It snowed in London. The flakes were not large but they were enough to cover park benches in Russell Square(see photo below).
Having just spent two weeks in the UK the cool climate proved to be a welcome change from the stickiness of Singapore.
The fourteen hour flight from Changi to Manchester airport was long but relatively pleasant as only "cattle class" in a jumbo jet can be.
I confess to some nerves as the BA flight turned out to be a code share arrangement with Qantas who have developed the nasty habit recently of having major maintenance instances enroute. Fortunately this proved not to be the case on our flight.
Being a night flight I popped half a sleeping tablet and slept a good six hours enroute. It is the only time I take such medication but is an old trick learnt from businessman who was a frequent flyer.
I had expected dark satanic mills so it was a pleasant surprise to note that the streets were wide and the environs more modern than my original expectation. Manchester was primarily a business destination for me so I saw little of it, except for a guided tour of the Manchester United facilities at Old Trafford, where my conference was being held.
ManU. is a spartan but impressive set up behind the scenes. One of the more interesting challenges they have is to get the grass to grow.
Large light banks resembling irrigators roll around the pitch on wheels, attached by an umbilical heavy duty power cable. This deployment encourages photosynthesis although the swath still looked patchy to me.
The Macdonald Manchester Hotel has much to commend it with large modern rooms and appointments. It was here that I sampled once again that great British staple, fish and chips with mushy peas. I also renewed my acquaintance with another English breakfast delight - the black pudding. This was not such a pleasurable experience and I only sampled it on one occasion.
After three days in the north of England we flew south to the capital. London was drier and more mild on the day of our arrival. The Grange White Hall Hotel is located in Montague Street, Bloomsbury and is a typical Edwardian styled establishment.
The hotel's web site praises its "sumptuous comfort" but that is stretching credibility. It has great location with a short stroll across Russell Square to the Tube and the No.7 bus from Oxford Circus stopping a few yards down the street.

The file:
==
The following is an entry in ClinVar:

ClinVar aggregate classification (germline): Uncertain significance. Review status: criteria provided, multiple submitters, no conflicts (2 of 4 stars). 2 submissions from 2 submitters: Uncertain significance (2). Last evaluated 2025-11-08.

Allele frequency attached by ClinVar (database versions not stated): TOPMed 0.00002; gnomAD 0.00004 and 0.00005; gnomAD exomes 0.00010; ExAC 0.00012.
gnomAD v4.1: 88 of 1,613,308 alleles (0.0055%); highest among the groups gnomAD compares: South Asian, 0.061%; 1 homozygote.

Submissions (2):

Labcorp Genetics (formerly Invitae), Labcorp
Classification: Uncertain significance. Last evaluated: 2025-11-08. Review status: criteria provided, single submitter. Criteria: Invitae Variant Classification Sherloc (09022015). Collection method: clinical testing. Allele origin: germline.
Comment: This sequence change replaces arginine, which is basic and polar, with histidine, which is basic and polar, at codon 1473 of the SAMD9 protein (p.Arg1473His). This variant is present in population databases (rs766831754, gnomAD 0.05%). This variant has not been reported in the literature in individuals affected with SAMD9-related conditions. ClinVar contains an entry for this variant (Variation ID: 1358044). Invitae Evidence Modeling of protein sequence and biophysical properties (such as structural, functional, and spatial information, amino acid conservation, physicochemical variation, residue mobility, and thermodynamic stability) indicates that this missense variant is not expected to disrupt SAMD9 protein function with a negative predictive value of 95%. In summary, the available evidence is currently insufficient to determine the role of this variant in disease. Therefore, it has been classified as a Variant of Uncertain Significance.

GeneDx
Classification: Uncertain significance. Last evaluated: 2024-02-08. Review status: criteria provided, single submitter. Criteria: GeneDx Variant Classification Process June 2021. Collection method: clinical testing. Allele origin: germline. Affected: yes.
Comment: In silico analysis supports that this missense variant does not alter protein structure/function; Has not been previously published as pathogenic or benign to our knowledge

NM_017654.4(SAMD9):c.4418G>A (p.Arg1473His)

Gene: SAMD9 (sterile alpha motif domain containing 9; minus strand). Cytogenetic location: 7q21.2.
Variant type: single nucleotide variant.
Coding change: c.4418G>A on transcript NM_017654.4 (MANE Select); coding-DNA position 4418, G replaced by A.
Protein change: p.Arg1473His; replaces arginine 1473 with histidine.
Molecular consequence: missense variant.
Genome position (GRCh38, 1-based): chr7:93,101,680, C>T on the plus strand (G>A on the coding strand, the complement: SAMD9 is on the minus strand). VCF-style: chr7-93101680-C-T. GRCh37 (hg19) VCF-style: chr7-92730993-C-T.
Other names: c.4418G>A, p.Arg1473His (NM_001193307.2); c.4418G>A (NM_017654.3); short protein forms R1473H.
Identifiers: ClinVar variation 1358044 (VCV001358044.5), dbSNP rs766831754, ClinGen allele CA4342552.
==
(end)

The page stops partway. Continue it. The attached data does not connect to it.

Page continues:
The rooms are clean but 'compact' as most London hotels of this vintage are. The staff are all of foreign nationality, friendly and helpful.
The exception was the Japanese room cleaner whose poor grasp of English saw her recycling our wet towels back on to the room racks, despite the fact that the written room instructions clearly requested that guests place dirty towels in the bath for collection. She was under the mistaken impression that towels in the bath meant that we did not want to change the linen so she dutifully hung them back up.
Heating was provided by water filled radiators which meant that we slept with the windows ajar to avoid suffocation.
I walked into Trafalgar Square each morning with business colleagues who were staying in our hotel and it was a pleasant experience striding through Convent Garden and weaving our way through small back streets.
As stated above, the weather was variable from milder temperatures to the odd snow flurry but a good coat, scarf and gloves saw us well protected. With the onset of winter is got dark early in the evening but by that time we were safely back in the hotel.
During the weekend I visited the British Museum which backed on to our hotel. This was my second visit and it proved as popular as ever with tourists who crowded around the Rosetta stone and other treasures. Not that one could actually see the Rosetta Stone as a Chinese tour group had surrounded it and were taking turns posing for pictures. Their behaviour was as usual boorish.
The Museum had a series of modern sculptures in it galleries (see image above) and a gilded Kate Moss posed as a contortionist was a crowd favourite. I would like to think that she did not have to pose for the artist in the course of its making.
The other trip highlight was the mulled wine and lunches at nearby The Plough pub, a friendly establishment in Museum Street.
See the photos in this gallery.